The Kangaroo March Connection
In early 2013, Rhondda Vanzella (OAM) woke up one Sunday morning listening to Macca on Australia All Over to hear the announcement that the then Federal Government was going to give $100,000 to every electorate to commemorate the Centenary of Anzac. Having lived and worked in rural communities for many years and with a passion for the bush, she thought,
“Hmm, I wonder how much my little village of Exeter in rural NSW is going see of that money?”
The next day, she was in the Village Hall attending a CWA meeting and noticed for the first time there was an old army photo hanging on the wall with a caption that read,
“Kangaroo March comes through Exeter, 1915”
About the same time, Graham Brown, a Light-horseman also from Exeter, had thought it would good to re-enact the march.
The Kangaroo March was one of nine recruitment marches that went through NSW and Queensland late 1915 and 1916 after the great losses at Gallipoli. The Kangaroo March, from Wagga Wagga to Sydney, was the longest of these marches and came right through Exeter! The following Sunday, Rhondda and Graham quickly decided to put a committee together after sharing their thoughts about the re-enactment outside the church.
Following this discussion, Rhondda then asked OJ Rushton if she would join the committee as the Education and Music Director. Given OJ’s love of Australian History and Music she was already thinking about how she might engage today’s young people in the Centenary of Anzac and jumped at the opportunity to come on board.
Starting a Mass Choir
Even though she was now the Education and Music Director for the March, OJ’s vision was much greater. She was concerned that once the march come and gone through each town, young people would forget about it and get on with their lives. If she was going to put the time and effort into this, there had to be a legacy left in each town. Something that would add value to the town and engage the young people in commemoration for many years after.
As a musician, OJ’s work with RSL Sub-branches in the Southern Highlands gave her an understanding of the need to connect the younger members of the community to Anzac and Remembrance Days. With the formation of local Choir Mobs, OJ saw this as a way to support the RSL with their music, connect young people to their local and family history and, together with the RSL, leave a legacy in each community to keep the spirit of Anzac alive for the next generation.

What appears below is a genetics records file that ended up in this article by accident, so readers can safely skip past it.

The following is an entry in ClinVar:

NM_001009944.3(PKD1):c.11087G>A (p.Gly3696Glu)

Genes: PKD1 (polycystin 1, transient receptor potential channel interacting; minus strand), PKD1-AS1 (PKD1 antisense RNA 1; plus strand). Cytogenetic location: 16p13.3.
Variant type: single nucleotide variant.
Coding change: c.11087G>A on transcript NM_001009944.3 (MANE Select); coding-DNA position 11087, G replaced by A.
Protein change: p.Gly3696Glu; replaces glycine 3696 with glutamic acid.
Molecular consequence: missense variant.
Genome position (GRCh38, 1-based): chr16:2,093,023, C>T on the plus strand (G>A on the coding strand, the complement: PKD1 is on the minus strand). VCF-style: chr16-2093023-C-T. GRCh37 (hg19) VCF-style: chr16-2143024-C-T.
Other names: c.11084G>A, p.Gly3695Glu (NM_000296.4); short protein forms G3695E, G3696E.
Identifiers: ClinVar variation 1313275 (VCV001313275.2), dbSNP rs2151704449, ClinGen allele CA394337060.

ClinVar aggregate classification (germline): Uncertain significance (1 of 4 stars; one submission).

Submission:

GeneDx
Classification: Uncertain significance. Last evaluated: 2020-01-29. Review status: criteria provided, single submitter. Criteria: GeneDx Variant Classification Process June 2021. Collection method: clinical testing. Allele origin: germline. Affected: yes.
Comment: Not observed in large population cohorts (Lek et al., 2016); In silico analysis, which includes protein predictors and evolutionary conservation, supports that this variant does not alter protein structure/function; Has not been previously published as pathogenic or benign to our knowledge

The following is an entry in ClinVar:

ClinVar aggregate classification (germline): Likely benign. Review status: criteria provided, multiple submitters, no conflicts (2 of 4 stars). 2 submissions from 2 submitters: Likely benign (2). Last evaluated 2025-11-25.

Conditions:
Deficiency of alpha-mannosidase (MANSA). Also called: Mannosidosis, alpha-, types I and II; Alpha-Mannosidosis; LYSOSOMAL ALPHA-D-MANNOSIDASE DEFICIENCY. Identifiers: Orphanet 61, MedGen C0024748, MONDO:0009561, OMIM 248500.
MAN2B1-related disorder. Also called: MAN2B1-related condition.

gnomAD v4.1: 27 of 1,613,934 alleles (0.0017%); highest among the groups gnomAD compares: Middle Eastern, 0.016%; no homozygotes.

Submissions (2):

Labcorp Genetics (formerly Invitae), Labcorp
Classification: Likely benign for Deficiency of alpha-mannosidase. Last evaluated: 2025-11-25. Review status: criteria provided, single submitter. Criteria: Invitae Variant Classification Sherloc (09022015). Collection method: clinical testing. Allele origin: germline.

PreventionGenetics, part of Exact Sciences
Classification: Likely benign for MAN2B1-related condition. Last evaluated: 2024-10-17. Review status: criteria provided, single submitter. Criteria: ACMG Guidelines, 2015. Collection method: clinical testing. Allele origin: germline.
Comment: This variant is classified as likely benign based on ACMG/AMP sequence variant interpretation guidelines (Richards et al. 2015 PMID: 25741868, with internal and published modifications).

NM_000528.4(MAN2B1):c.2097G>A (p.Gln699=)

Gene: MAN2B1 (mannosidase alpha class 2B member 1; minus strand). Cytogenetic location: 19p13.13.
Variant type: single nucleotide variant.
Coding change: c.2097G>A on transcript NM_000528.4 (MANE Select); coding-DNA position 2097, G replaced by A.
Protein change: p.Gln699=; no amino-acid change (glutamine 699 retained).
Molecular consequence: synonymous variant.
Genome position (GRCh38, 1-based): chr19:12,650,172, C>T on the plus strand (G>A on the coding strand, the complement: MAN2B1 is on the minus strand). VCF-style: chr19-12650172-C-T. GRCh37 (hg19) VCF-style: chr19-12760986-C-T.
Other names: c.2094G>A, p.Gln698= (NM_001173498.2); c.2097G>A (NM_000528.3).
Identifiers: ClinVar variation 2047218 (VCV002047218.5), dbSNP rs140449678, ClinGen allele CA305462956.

The Kangaroo March Committee embraced the idea of a choir as an educational initiative for the march. After The Kangaroo March Committee President, Graham Brown, a member of the Light Horse Association, extended an invitation to the new choir to perform at a Light Horse Dinner in which Dr. Brendan Nelson was the keynote speaker for the evening. It was at this dinner that President Graham Brown announced that Dr. Nelson would be Patron for the re-enactment march and the The Rural Commemorative Youth Choir was born. The small Showcase Choir, consisting of primary aged children dressed in 1915 school uniform suitably impressed all who heard them with every performance leading to another invitation to sing.
The children went on to perform at St Andrew’s Cathedral in Sydney and the Closing Ceremony at the Australian War Memorial just to name a few. In December, 2013, OJ invited the rural children of Junee and surrounds to join the Showcase Choir to form a Launch Choir and perform at the Kangaroo March Launch in Wagga Wagga. Over 60 children in period costume performed in front of the Governor of NSW, the NSW Centenary of Anzac Committee and many other dignitaries who all praised the initiative.
In mid 2014, with the full support of the Mittagong RSL Sub-branch and Club, the first pilot Local Choir Mob was formed and quickly grew to a choir of over 30 young people ranging in age from 6 to 18years. Shortly after, a satellite Mob started in the Southern Villages to complete the Southern Highlands Mob. Whole families embraced the choir and joined so they could sing together. Finally OJ’s dream was a reality.
A Theme Song for the Choir
The song, "Young & Free", written by OJ Rushton as an anthem for all Australians during the Centenary of Anzac, officially became the Theme Song for the choir in early 2014. Lee Kernaghan, having heard the song, offered to record the official version. It was at this time that the Studio Mob was formed. Nineteen young people formed the Choir’s first Studio Mob. It was an awesome experience and honour to work with both Garth Porter as our producer and Lee Kernaghan on this project.
Becoming an RSL Choir
Rhondda, a member of the War Widows, also had a passion for helping the RSL as her late husband was Treasurer of the RSL NSW State branch for many years. It was Rhondda who suggested the RSL embrace the choir as a Centenary of Anzac project and become Australia’s first RSL Commemorative Youth Choir. Together with the Hon. Charlie Lynn, Rhondda and OJ set out to share their vision with the NSW RSL Sub-branch. In September, 2014, the NSW RSL State branch approved the new name “RSL Rural Commemorative Youth Choir” and embraced the choir as a Youth Club under the RSL NSW Youth Council. On Friday, 19 September, 2014, the Choir’s new certificate of Registration arrived in the mail. It was at this time the Choir also became a member of the Australian National Choral Association (ANCA).
In September 2014, Rhondda and OJ conducted a road trip along the Kangaroo March Route to share the vision of other Local Choir Mobs starting along the march route. It was a successful trip with a number of communities ready to start Local Mobs in their towns. This is just the beginning. The bigger vision is that more and more communities embrace the Choir until this becomes a state and maybe even national choir during the years of the Centenary of the Great War to support the RSL and to keep the spirit of Anzac alive for generations to come.